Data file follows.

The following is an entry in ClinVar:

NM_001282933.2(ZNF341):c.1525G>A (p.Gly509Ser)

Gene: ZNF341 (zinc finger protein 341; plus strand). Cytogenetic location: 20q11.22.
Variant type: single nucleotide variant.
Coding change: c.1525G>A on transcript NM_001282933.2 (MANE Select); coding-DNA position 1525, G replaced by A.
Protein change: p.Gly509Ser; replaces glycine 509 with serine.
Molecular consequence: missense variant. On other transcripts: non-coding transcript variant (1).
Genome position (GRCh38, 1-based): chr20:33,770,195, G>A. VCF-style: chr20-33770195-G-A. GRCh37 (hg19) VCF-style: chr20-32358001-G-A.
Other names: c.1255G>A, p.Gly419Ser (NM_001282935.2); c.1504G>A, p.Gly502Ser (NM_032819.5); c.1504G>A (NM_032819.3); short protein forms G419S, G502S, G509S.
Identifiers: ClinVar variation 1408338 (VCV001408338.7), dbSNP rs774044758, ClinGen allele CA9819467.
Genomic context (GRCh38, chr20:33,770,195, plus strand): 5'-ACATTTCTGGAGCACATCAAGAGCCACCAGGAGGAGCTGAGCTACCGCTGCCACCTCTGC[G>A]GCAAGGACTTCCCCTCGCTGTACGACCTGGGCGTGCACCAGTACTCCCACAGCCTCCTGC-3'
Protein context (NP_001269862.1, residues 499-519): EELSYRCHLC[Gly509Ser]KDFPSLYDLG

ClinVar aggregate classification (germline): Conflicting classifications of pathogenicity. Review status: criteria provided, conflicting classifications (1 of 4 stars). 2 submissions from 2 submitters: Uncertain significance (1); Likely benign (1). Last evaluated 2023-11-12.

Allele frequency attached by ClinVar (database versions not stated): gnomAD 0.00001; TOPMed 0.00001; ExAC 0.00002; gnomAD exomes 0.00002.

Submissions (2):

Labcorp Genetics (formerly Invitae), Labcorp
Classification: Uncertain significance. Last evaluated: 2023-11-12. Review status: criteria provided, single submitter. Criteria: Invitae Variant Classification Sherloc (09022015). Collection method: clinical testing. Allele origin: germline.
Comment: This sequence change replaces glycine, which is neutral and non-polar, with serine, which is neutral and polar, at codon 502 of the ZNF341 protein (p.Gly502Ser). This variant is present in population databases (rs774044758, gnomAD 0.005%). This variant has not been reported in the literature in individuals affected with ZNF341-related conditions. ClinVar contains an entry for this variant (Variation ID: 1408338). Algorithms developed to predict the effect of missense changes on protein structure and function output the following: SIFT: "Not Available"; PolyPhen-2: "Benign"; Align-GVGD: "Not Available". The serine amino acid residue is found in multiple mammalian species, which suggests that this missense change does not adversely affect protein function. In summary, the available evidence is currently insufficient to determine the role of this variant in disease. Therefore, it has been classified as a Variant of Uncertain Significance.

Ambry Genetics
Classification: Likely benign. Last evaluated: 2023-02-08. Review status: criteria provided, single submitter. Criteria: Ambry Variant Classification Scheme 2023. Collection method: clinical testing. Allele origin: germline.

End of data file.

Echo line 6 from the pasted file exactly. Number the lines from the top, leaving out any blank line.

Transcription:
Protein change: p.Gly509Ser; replaces glycine 509 with serine.